Older men with low testosterone levels who received testosterone supplementation increased lean body mass and decreased body fat, but were no stronger and had no improvement in mobility or cognition compared with men who did not use the supplement, according to a study in the January 2 issue of JAMA.
“Male aging is associated with a gradual but progressive decline in serum levels of testosterone, occurring to a greater extent in some men than in others. Decline in testosterone is associated with many symptoms and signs of aging such as a decrease in muscle mass and muscle strength, cognitive decline, a decrease in bone mass, and an increase in (abdominal) fat mass,” the authors write. Clinical trials examining whether testosterone supplementation provides benefits or adverse effects have yielded mixed findings.
Marielle H. Emmelot-Vonk, M.D., of University Medical Center Utrecht, the Netherlands, and colleagues conducted a randomized, placebo-controlled study to assess the effects of testosterone supplementation on functional mobility, cognition, bone mineral density, body composition, lipids, quality of life, and safety parameters in older men with testosterone levels less than 13.7 nmol/L (less than the average level in this age group) during a period of six months. The trial, conducted from January 2004 to April 2005, included 207 men between the ages of 60 and 80 years. Participants were randomly assigned to receive 80 mg of testosterone undecenoate or a matching placebo twice daily for six months.
The researchers found that during the study, lean body mass increased and fat mass decreased in the testosterone group compared with the placebo group but these factors were not accompanied by an increase of functional mobility or muscle strength. Cognitive function and bone mineral density did not change. Insulin sensitivity improved but high-density lipoprotein cholesterol (the “good” cholesterol) decreased. By the end of the study, 47.8 percent in the testosterone group vs. 35.5 percent in the placebo group had the metabolic syndrome (a strong risk factor for cardiovascular disease and type 2 diabetes, a group of several metabolic components in one individual including obesity and dyslipidemia). This difference was not statistically significant.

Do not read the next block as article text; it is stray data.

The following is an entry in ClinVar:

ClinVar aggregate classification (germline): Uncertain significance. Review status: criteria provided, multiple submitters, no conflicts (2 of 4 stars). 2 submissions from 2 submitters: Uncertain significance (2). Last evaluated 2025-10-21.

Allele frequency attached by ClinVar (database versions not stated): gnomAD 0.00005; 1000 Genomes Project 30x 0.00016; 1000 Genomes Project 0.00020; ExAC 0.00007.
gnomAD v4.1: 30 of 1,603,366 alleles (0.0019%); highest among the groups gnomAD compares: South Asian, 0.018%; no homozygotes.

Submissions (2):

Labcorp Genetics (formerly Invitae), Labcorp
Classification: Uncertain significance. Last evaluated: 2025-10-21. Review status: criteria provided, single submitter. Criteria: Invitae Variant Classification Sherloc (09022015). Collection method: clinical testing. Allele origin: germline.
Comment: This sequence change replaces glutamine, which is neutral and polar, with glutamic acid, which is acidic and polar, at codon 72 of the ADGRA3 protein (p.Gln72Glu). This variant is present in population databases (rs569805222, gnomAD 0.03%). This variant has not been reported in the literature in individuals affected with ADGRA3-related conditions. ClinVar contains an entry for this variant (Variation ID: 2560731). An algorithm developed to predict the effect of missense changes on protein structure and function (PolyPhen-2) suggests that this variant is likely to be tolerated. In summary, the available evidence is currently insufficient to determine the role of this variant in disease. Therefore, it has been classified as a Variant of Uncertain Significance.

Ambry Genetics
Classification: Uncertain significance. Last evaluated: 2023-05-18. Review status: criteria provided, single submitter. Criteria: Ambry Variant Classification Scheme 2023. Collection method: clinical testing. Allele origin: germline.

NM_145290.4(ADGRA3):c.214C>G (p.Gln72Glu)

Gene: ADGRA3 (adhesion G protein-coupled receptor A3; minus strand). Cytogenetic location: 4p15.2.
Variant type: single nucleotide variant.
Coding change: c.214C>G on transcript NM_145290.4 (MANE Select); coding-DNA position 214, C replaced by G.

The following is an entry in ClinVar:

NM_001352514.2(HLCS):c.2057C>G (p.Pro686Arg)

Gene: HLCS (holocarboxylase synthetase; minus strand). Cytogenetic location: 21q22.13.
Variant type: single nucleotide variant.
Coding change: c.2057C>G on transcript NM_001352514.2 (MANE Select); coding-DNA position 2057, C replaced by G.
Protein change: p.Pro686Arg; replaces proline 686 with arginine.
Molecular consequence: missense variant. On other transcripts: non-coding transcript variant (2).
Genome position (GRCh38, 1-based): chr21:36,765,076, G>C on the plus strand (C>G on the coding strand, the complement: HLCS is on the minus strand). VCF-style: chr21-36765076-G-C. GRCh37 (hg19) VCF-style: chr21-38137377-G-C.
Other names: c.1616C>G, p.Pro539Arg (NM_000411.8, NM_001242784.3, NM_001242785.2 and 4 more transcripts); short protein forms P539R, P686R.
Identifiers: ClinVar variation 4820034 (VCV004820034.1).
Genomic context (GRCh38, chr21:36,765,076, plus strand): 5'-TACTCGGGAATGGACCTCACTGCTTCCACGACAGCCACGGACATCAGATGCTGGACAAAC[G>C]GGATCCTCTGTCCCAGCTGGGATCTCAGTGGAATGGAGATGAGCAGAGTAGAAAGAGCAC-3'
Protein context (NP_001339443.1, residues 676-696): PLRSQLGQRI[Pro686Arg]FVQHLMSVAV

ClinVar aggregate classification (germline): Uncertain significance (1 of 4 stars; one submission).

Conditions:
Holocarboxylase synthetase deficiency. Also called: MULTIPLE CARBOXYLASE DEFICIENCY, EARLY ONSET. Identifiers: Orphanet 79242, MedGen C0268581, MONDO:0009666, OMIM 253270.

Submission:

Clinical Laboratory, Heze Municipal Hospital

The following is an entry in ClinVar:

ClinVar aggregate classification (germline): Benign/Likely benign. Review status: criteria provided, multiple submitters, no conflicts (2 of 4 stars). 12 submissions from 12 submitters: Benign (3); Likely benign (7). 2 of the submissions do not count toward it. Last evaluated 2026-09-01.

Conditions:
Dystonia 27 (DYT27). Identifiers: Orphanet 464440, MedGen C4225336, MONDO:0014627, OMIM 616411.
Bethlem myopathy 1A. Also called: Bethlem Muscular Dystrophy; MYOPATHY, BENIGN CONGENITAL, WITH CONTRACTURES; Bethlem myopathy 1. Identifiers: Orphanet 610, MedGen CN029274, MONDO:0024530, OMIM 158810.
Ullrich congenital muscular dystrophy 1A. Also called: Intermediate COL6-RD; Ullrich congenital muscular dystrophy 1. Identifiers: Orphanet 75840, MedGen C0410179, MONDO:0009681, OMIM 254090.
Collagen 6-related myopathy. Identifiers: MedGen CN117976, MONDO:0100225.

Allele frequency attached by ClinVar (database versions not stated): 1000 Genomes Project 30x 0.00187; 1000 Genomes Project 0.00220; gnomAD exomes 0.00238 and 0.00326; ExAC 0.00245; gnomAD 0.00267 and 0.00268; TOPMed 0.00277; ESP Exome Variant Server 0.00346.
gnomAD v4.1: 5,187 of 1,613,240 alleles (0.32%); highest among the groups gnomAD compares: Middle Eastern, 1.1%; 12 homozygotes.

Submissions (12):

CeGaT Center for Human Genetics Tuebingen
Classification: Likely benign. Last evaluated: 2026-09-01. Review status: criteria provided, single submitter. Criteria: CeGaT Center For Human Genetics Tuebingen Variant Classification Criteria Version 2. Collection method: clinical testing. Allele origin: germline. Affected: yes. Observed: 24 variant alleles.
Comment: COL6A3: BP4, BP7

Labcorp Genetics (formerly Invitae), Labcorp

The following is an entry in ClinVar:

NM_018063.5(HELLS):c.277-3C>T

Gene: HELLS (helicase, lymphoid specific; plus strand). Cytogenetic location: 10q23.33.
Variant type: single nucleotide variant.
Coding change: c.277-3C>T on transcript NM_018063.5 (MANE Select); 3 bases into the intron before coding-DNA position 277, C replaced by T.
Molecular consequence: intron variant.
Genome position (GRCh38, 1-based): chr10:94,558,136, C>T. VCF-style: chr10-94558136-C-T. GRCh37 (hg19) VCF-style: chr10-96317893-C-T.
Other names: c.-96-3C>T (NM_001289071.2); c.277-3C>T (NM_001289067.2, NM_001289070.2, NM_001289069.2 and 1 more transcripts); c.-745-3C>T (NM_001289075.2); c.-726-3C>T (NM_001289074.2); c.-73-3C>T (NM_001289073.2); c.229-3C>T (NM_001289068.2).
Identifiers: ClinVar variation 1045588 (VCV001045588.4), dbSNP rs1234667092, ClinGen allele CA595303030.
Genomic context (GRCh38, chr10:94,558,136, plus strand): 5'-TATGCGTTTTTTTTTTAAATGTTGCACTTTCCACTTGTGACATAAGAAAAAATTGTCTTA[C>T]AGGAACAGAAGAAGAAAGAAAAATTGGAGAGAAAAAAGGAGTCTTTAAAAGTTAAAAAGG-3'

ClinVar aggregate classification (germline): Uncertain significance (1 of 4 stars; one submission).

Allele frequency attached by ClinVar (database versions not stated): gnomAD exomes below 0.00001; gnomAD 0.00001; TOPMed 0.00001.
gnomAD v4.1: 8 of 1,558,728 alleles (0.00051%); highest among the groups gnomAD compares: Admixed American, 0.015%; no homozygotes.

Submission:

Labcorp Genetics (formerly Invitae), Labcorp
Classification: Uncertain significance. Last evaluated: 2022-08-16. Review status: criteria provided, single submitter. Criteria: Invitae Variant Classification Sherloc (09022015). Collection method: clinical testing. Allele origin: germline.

Quality-of-life measures did not differ aside from hormone-related quality of life in the testosterone group. Adverse events were not significantly different in the two groups. Testosterone supplementation was associated with an increase in the concentrations of blood creatinine, a measure of kidney function, and hemoglobin and hematocrit, two red blood cell measures. No negative effects on prostate safety were detected (some reports have suggested that testosterone therapy could increase the risk of development or progression of prostate disease or cancer).
“This study is, as far as we know, the largest study of testosterone supplementation with the most end points and a randomized, double-blind design. Adherence was high and the dropout rate was low,” the authors write. “The findings in this study do not support a net benefit on several indicators of health and functional and cognitive performance with 6 months of modest testosterone supplementation in healthy men with circulating testosterone levels in the lower range.”
(JAMA. 2008;299(1):39-52. Available pre-embargo to the media at www.jamamedia.org)
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